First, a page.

Difference between revisions of "YorkShortCourse-Dec2019"

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Revision as of 19:41, 12 July 2019

Type Training
Categoryies (tags) Uncategorized
Dates 2019/12/11 - 2019/12/13
Link https://www.york.ac.uk/sociology/shortcourses/
Address University of York, UK
Geolocation 53° 56' 46", -1° 3' 6"
Abstract due
Submission deadline
Final version due
Notification date
Tweet York Short #EMCA Courses: 2019 Introduction to Conversation Analysis, Centre for Advanced Studies in Language and Communication University of York, UK, 11-13 December 2019 with Paul Drew, Kobin Kendrick, Richard Ogden, and Merran Toerien -
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Introduction to Conversation Analysis 11-13 December 2019 Paul Drew, Kobin Kendrick, Richard Ogden, and Merran Toerien

Conversation Analysis (CA) is increasingly widely used as a research methodology in Sociology, Linguistics, Sociolinguistics, Social Psychology, the Health Sciences and other related disci- plines. We are offering a short course designed to give an introduction to the basic principles and methods of CA, focusing on three core topics: (i) turn-taking and overlap, (ii) sequence organization and preference and (iii) repair.

The course is intended for those who have had little previous experience with conversation analysis but who are interested in what it might offer them in their own research and are considering whether to use this method in their doctoral or post-doctoral research. It may also serve as a refresher course for those with some previous experience of CA and who now want to teach or conduct research in this area. Ideally participants will already have or have plans to record their own data. Participants may therefore be at an earlier stage in planning their re- search. The course would suit graduate and post-doc researchers in any relevant discipline.

The course will be limited to no more than 20 participants so that we can work intensively to develop basic skills in data analysis and to understand the three core topics to be covered. While it is not possible to learn CA from scratch in just three days, we will introduce partici- pants to key analytic tools and methodological techniques in analysing data, including reading CA transcripts, making collections of phenomena and analysing interactional patterns and prac- tices. The course will be organised through talks and practical activities and exercises, with an emphasis on hands-on work with data.

The short training course is intended to equip researchers to:

  • understand and apply the basic concepts of CA;
  • explore three fundamental organizations of conversation;
  • identify speciXic interactional patterns and phenomena in conversational data;
  • understand the importance of making collections as a step towards analysis; and
  • consider whether CA might be an appropriate methodology for their research.


The cost of the course is £380 for salaried researchers and faculty or £280 for postgraduate students. This includes course materials, a CertiXicate of Attendance, lunches, tea and coffee for the three days, and one dinner together on the evening before the Xinal day. It does not include accommodation, which can be found on campus or in local hotels.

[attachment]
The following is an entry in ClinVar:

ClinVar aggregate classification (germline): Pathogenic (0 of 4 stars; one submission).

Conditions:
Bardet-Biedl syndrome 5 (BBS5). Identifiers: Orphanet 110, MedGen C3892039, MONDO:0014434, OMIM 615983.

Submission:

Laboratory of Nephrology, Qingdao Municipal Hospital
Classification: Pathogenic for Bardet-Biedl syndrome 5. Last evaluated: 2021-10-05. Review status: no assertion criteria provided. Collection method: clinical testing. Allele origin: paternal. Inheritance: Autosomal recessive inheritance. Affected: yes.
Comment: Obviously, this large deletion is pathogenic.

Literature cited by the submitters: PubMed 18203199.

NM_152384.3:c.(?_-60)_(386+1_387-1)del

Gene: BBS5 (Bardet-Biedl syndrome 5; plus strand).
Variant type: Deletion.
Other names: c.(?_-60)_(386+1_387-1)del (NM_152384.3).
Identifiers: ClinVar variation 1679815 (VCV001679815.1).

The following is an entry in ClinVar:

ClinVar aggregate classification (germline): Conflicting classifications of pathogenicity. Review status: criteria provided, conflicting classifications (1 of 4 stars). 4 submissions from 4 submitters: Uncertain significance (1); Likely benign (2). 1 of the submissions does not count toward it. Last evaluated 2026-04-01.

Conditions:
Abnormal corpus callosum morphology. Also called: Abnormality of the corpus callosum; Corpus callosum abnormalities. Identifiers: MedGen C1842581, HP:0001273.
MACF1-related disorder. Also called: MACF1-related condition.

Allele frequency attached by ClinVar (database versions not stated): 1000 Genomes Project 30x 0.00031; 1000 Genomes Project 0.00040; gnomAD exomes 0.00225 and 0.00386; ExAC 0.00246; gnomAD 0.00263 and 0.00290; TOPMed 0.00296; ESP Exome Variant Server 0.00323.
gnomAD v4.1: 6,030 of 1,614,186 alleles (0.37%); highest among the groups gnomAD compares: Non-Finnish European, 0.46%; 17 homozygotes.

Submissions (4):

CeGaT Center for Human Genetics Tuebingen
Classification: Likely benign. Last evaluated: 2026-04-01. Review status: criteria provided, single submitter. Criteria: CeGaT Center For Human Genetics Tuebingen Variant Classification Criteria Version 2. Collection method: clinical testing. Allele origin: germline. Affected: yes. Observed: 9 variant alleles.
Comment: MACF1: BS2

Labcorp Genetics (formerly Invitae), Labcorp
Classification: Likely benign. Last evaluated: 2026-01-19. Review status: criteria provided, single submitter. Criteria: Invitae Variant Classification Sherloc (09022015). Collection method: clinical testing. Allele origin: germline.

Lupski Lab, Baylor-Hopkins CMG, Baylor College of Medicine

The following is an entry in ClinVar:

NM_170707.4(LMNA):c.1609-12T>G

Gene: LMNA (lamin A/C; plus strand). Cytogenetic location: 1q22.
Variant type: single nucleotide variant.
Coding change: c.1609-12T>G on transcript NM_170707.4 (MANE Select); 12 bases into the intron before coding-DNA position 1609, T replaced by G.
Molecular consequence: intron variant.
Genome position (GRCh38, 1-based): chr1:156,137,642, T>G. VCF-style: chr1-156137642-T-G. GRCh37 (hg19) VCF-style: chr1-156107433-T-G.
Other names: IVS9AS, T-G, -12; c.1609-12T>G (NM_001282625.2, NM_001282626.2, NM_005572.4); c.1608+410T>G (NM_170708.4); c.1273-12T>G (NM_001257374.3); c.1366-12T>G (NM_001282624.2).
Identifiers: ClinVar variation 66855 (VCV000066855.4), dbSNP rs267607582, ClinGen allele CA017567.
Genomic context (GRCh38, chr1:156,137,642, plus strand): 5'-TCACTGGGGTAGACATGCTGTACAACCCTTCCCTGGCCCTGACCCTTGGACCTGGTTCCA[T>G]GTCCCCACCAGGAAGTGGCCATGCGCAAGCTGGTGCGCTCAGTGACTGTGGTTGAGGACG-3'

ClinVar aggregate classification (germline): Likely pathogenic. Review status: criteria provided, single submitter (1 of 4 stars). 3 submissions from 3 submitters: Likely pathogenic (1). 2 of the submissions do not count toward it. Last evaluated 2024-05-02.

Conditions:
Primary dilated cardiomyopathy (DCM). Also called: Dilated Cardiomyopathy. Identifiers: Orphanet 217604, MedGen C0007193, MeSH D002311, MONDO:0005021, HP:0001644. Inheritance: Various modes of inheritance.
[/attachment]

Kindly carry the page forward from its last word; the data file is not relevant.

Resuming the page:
The University of York offers bed and breakfast accommodation on campus at reasonable rates. This can be booked online at https://yorkconferences.com/. Information about accommoda- tions in York city centre, which is 15 minutes from campus, can be found at https://www.visi- tyork.org/sleep.

The course will commence at 10:00 on Wednesday 11 December and Xinish at approximately 16:00 on Friday 13 December. Details of the programme will be circulated at a later date.

The deadline for registration is the 27 November 2019, but bearing in mind the limited avail- ability, early registration is advised. Places will be reserved on a Xirst-come, Xirst-served basis. To register for the course, go to https://www.york.ac.uk/language/research/centres/caslc/. For inquiries and further information, please contact Paul Drew at (paul.drew@york.ac.uk).

Course tutors

Paul Drew, a Professor in the Department of Language and Linguistic Science, has consider- able experience of teaching CA at introductory and advanced levels, both in conventional courses and through workshops, worldwide. His current research includes projects on re- cruitment of assistance (with Kobin Kendrick), self-correction and normativity, and on medical interactions in neonatology, and telephone delivery of therapy for anxiety and depression (with Annie Irvine).

Kobin Kendrick is a Lecturer in the Department of Language and Linguistic Science. His re- search uses conversation analysis to investigate basic organizations of social interaction such as turn-taking, action-sequencing, and repair. A recent line of research (with Paul Drew) has examined the practices that participants in interaction use to ‘recruit’ others to assist them.

Richard Ogden, a Professor in the Department of Language and Linguistic Science, is a phonet- ician and conversation analyst whose work explores the import of phonetic detail in talk-in-in- teraction. His current work focuses on click ('tut-tut' or 'tsk') sounds in English.

Merran Toerien is a Senior Lecturer in the Department of Sociology. She has expertise in the application of conversation analysis to communication in institutional settings, with a particu- lar interest in patient choice. She has extensive experience of teaching CA at undergraduate and graduate levels, and has run workshops in South Africa, China, the Netherlands and the UK.